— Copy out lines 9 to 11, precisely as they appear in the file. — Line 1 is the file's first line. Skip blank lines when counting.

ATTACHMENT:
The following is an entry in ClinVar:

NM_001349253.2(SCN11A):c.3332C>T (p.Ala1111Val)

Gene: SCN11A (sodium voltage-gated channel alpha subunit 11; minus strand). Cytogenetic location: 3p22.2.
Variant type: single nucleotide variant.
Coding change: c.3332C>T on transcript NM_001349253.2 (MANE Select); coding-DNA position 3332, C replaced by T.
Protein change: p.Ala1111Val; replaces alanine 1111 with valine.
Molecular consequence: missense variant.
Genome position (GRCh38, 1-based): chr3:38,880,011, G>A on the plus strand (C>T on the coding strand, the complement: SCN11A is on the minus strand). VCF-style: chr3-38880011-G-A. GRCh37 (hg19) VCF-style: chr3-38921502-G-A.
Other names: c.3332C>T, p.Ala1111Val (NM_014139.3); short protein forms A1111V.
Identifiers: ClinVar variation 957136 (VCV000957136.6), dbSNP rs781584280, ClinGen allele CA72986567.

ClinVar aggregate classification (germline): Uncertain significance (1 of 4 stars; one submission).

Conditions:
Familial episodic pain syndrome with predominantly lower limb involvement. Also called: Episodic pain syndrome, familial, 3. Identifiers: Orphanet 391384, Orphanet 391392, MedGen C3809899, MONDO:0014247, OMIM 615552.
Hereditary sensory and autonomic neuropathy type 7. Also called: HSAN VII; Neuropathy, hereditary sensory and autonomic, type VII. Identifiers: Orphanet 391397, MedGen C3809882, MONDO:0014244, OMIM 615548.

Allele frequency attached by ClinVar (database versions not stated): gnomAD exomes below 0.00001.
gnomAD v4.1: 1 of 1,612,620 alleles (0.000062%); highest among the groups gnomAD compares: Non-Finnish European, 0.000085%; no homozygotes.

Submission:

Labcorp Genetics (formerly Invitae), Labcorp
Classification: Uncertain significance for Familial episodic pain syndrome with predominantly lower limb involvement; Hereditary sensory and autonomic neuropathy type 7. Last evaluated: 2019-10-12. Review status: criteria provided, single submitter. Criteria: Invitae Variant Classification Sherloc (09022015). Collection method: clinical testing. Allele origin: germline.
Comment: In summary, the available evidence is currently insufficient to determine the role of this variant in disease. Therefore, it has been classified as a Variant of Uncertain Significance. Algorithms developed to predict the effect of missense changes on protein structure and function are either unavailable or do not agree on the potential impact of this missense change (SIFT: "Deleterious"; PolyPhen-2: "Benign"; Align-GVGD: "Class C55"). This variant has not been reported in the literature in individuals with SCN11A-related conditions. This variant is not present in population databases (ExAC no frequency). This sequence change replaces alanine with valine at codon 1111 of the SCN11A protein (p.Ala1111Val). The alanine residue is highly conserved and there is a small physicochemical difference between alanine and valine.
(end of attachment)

Other names: c.3332C>T, p.Ala1111Val (NM_014139.3); short protein forms A1111V.
Identifiers: ClinVar variation 957136 (VCV000957136.6), dbSNP rs781584280, ClinGen allele CA72986567.

ClinVar aggregate classification (germline): Uncertain significance (1 of 4 stars; one submission).